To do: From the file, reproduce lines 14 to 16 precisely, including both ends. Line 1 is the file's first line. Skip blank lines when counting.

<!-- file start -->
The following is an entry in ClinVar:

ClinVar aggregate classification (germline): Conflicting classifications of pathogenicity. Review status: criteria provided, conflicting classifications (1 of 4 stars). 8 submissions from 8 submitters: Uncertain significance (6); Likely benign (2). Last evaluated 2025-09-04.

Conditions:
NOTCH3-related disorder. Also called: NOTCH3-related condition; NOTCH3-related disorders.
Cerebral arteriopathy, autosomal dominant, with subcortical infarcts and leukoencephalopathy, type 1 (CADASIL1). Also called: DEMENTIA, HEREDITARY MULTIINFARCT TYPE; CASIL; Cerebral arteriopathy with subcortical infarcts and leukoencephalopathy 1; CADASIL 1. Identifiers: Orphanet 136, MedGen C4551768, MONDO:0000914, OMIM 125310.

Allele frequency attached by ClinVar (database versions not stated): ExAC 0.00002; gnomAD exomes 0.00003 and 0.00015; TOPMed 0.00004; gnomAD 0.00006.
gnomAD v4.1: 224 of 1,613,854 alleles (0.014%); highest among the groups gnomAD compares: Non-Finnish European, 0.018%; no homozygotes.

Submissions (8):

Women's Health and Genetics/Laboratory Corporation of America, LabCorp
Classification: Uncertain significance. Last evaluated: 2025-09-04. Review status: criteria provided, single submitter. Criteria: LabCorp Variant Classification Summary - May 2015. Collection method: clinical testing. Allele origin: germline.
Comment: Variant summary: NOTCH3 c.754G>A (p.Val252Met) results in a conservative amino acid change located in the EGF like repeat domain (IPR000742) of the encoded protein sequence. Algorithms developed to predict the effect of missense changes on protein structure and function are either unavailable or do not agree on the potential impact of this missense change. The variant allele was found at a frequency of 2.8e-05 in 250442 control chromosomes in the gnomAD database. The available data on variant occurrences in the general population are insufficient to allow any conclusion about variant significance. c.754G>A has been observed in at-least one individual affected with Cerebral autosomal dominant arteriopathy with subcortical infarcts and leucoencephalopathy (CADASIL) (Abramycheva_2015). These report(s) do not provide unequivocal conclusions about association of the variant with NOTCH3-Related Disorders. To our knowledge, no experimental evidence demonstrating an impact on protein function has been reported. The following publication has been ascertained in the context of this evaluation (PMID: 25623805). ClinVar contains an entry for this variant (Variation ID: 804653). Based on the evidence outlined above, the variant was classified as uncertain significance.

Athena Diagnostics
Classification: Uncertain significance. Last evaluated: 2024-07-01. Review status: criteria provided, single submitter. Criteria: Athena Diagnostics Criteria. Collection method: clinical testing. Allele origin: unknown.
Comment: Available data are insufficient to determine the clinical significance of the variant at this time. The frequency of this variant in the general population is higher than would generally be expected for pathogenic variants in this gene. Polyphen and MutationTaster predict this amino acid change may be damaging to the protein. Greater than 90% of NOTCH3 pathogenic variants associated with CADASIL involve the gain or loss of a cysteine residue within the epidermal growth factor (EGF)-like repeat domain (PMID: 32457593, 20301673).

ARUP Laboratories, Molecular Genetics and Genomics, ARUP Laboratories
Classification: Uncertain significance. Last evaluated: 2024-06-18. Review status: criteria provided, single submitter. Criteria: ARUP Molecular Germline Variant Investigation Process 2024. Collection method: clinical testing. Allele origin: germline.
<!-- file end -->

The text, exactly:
Comment: Available data are insufficient to determine the clinical significance of the variant at this time. The frequency of this variant in the general population is higher than would generally be expected for pathogenic variants in this gene. Polyphen and MutationTaster predict this amino acid change may be damaging to the protein. Greater than 90% of NOTCH3 pathogenic variants associated with CADASIL involve the gain or loss of a cysteine residue within the epidermal growth factor (EGF)-like repeat domain (PMID: 32457593, 20301673).

ARUP Laboratories, Molecular Genetics and Genomics, ARUP Laboratories
Classification: Uncertain significance. Last evaluated: 2024-06-18. Review status: criteria provided, single submitter. Criteria: ARUP Molecular Germline Variant Investigation Process 2024. Collection method: clinical testing. Allele origin: germline.